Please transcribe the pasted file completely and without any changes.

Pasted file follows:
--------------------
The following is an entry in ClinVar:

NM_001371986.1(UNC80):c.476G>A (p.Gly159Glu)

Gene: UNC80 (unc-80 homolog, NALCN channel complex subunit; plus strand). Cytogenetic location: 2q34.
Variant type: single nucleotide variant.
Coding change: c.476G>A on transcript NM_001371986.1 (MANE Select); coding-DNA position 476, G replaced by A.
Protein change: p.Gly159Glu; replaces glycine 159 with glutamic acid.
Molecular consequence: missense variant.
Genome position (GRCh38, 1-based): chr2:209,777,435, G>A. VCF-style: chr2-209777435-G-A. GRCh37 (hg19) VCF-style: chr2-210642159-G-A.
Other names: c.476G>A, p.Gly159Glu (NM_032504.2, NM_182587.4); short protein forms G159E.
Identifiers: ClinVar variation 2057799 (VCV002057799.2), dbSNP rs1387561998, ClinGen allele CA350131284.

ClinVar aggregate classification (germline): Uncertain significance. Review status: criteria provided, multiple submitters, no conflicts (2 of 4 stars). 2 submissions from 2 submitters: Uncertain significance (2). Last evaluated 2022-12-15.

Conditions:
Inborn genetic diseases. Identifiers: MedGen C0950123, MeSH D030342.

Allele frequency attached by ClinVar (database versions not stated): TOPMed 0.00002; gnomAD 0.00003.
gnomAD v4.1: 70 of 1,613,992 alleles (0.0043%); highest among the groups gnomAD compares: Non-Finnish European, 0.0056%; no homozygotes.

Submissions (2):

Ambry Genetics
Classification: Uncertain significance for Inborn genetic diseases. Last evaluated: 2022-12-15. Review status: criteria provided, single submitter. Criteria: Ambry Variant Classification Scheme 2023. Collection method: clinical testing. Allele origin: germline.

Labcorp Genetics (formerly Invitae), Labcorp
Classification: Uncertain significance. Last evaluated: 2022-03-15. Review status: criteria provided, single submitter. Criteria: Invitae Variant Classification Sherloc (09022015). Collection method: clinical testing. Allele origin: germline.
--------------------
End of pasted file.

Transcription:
The following is an entry in ClinVar:

NM_001371986.1(UNC80):c.476G>A (p.Gly159Glu)

Gene: UNC80 (unc-80 homolog, NALCN channel complex subunit; plus strand). Cytogenetic location: 2q34.
Variant type: single nucleotide variant.
Coding change: c.476G>A on transcript NM_001371986.1 (MANE Select); coding-DNA position 476, G replaced by A.
Protein change: p.Gly159Glu; replaces glycine 159 with glutamic acid.
Molecular consequence: missense variant.
Genome position (GRCh38, 1-based): chr2:209,777,435, G>A. VCF-style: chr2-209777435-G-A. GRCh37 (hg19) VCF-style: chr2-210642159-G-A.
Other names: c.476G>A, p.Gly159Glu (NM_032504.2, NM_182587.4); short protein forms G159E.
Identifiers: ClinVar variation 2057799 (VCV002057799.2), dbSNP rs1387561998, ClinGen allele CA350131284.

ClinVar aggregate classification (germline): Uncertain significance. Review status: criteria provided, multiple submitters, no conflicts (2 of 4 stars). 2 submissions from 2 submitters: Uncertain significance (2). Last evaluated 2022-12-15.

Conditions:
Inborn genetic diseases. Identifiers: MedGen C0950123, MeSH D030342.

Allele frequency attached by ClinVar (database versions not stated): TOPMed 0.00002; gnomAD 0.00003.
gnomAD v4.1: 70 of 1,613,992 alleles (0.0043%); highest among the groups gnomAD compares: Non-Finnish European, 0.0056%; no homozygotes.

Submissions (2):

Ambry Genetics
Classification: Uncertain significance for Inborn genetic diseases. Last evaluated: 2022-12-15. Review status: criteria provided, single submitter. Criteria: Ambry Variant Classification Scheme 2023. Collection method: clinical testing. Allele origin: germline.

Labcorp Genetics (formerly Invitae), Labcorp
Classification: Uncertain significance. Last evaluated: 2022-03-15. Review status: criteria provided, single submitter. Criteria: Invitae Variant Classification Sherloc (09022015). Collection method: clinical testing. Allele origin: germline.